The Journal Register case is another example of missing a major development in the case that increased unsecured recoveries.  Wood reports the recovery by general unsecureds to have been 9 cents, based on the plan’s distribution of $2 million across a pool of $27 million in claims. However, as Judge Gropper’s publicly available confirmation opinion stated, the plan also provided an additional $6.6 million distribution to trade creditors, that was a “gift” from the secured creditors out of their own recovery to induce acceptance of the plan.  Wood simply ignores that larger amount, which more or less quadrupled the unsecureds’ recovery.

He makes the same mistake about Pliant, evidently unaware that the plan confirmed was not the one originally filed by the debtor, but the later one that gave Apollo control of the company.  In contrast to the “0.5 cents” recovery he shows, which comes from the debtor’s unconfirmed plan, the confirmed plan gave general unsecureds (including the 2d lien which was classified as unsecured) 17.5 cents on the dollar.

The Smurfit case is also a striking example of the huge inaccuracies in the article.  Wood lists the recoveries to “General Unsecureds” in the Smurfit case as “0-100%”.  In the text of the article, he states “When computing the average, I took the midpoint values for any of the cases that had a range of recoveries for a given class.” That would mean he included Smurfit recoveries at 50% in computing his average for the entire sample.  But,  if he had simply reported what is contained in the court-approved disclosure statement (March 28, 2010), he would not have needed to “take the midpoint”; instead, he would have seen the following in the table of recovery estimates for the US debtors :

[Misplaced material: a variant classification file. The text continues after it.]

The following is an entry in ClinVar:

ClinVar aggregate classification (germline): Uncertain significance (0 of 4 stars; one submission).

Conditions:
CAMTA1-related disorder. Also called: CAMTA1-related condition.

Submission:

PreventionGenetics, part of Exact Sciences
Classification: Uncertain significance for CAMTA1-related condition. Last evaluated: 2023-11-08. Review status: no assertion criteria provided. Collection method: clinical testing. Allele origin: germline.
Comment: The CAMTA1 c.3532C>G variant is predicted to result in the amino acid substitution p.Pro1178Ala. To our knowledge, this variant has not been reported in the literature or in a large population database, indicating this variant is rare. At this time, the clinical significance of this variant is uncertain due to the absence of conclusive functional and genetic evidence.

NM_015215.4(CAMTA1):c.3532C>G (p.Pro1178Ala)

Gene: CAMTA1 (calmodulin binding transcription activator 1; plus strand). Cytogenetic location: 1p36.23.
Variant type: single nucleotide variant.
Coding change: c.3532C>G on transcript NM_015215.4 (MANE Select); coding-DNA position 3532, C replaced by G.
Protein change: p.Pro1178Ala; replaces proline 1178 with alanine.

Estimated Allowed Claims
Estimated Recovery
General Unsecured Claims (SSCE)
$2.8-3.1 billion
1D, 6C-14C   
SSCC and Non-
Debtors (United States)
$11.2 million
3C, 4E, 5C     
General Unsecured
Corrugated and
$4 million
Convenience Claims
$25-30 million
The “billion” in the first row is not a typo.  The author’s “0-100” range has as its endpoints two classes that are less than 1% of the pool of unsecured claims. Worse, the “0%” only applied to creditors of non-operating debtors!  By taking the midpoint of that range, he completely ignores the substantially higher recovery of 99% of the  unsecured claims in the case, 64-71%, and materially understates unsecureds’ recoveries.